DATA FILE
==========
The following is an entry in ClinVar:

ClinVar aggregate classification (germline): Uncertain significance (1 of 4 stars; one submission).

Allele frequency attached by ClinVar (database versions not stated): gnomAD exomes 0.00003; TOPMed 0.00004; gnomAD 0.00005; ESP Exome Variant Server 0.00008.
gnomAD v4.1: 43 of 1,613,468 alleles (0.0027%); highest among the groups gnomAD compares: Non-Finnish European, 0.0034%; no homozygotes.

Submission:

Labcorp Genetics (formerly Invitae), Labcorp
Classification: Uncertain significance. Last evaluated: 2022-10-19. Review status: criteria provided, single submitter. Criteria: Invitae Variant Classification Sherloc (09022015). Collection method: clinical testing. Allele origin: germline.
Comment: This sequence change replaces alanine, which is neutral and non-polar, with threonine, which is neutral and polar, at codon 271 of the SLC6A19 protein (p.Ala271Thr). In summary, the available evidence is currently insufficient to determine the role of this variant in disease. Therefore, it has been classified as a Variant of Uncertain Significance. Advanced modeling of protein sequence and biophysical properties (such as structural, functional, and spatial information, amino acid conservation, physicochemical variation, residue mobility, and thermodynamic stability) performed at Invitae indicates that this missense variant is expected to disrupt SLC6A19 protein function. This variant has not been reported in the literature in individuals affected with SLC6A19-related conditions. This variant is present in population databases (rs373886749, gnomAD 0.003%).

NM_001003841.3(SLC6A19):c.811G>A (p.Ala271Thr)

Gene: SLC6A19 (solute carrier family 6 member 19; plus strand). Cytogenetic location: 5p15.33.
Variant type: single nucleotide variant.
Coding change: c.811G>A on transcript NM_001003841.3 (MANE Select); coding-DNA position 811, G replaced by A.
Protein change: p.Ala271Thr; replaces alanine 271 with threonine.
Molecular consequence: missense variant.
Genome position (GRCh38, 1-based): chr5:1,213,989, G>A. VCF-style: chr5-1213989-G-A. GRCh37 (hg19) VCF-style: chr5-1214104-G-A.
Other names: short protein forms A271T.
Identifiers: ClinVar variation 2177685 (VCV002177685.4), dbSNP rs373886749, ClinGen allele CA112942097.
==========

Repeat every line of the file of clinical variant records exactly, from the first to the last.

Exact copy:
The following is an entry in ClinVar:

ClinVar aggregate classification (germline): Uncertain significance (1 of 4 stars; one submission).

Allele frequency attached by ClinVar (database versions not stated): gnomAD exomes 0.00003; TOPMed 0.00004; gnomAD 0.00005; ESP Exome Variant Server 0.00008.
gnomAD v4.1: 43 of 1,613,468 alleles (0.0027%); highest among the groups gnomAD compares: Non-Finnish European, 0.0034%; no homozygotes.

Submission:

Labcorp Genetics (formerly Invitae), Labcorp
Classification: Uncertain significance. Last evaluated: 2022-10-19. Review status: criteria provided, single submitter. Criteria: Invitae Variant Classification Sherloc (09022015). Collection method: clinical testing. Allele origin: germline.
Comment: This sequence change replaces alanine, which is neutral and non-polar, with threonine, which is neutral and polar, at codon 271 of the SLC6A19 protein (p.Ala271Thr). In summary, the available evidence is currently insufficient to determine the role of this variant in disease. Therefore, it has been classified as a Variant of Uncertain Significance. Advanced modeling of protein sequence and biophysical properties (such as structural, functional, and spatial information, amino acid conservation, physicochemical variation, residue mobility, and thermodynamic stability) performed at Invitae indicates that this missense variant is expected to disrupt SLC6A19 protein function. This variant has not been reported in the literature in individuals affected with SLC6A19-related conditions. This variant is present in population databases (rs373886749, gnomAD 0.003%).

NM_001003841.3(SLC6A19):c.811G>A (p.Ala271Thr)

Gene: SLC6A19 (solute carrier family 6 member 19; plus strand). Cytogenetic location: 5p15.33.
Variant type: single nucleotide variant.
Coding change: c.811G>A on transcript NM_001003841.3 (MANE Select); coding-DNA position 811, G replaced by A.
Protein change: p.Ala271Thr; replaces alanine 271 with threonine.
Molecular consequence: missense variant.
Genome position (GRCh38, 1-based): chr5:1,213,989, G>A. VCF-style: chr5-1213989-G-A. GRCh37 (hg19) VCF-style: chr5-1214104-G-A.
Other names: short protein forms A271T.
Identifiers: ClinVar variation 2177685 (VCV002177685.4), dbSNP rs373886749, ClinGen allele CA112942097.